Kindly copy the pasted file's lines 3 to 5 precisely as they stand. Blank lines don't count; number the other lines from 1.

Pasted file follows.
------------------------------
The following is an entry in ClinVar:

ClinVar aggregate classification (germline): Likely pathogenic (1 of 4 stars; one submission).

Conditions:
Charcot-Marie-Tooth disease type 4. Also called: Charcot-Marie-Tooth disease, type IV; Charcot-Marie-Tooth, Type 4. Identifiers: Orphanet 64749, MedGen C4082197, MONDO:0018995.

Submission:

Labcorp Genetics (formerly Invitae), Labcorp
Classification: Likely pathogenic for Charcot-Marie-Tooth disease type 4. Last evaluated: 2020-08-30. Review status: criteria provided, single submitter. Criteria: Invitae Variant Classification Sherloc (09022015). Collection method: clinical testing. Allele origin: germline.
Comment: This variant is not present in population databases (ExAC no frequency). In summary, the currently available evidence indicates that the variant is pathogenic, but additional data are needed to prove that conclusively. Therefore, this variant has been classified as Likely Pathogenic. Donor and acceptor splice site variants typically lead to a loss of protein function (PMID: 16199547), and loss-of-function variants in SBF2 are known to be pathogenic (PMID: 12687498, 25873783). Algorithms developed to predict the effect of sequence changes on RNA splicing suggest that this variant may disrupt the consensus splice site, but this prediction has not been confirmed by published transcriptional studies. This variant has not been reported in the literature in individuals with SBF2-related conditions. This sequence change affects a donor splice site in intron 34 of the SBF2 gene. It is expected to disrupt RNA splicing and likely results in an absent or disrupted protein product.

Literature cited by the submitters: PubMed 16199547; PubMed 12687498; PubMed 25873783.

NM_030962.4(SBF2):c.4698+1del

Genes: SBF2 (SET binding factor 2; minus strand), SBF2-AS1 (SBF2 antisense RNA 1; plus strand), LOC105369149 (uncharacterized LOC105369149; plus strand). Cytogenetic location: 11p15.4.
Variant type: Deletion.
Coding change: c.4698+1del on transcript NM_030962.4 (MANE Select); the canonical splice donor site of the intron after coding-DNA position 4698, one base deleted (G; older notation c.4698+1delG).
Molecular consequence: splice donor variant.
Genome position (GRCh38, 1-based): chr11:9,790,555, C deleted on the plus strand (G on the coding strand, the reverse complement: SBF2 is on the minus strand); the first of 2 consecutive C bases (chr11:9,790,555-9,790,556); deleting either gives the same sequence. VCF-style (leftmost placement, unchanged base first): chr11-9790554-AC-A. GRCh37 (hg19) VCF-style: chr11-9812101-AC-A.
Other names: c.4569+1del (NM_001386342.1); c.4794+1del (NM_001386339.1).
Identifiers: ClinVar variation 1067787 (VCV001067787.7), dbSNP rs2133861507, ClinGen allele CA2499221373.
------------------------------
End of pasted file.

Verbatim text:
Conditions:
Charcot-Marie-Tooth disease type 4. Also called: Charcot-Marie-Tooth disease, type IV; Charcot-Marie-Tooth, Type 4. Identifiers: Orphanet 64749, MedGen C4082197, MONDO:0018995.

Submission: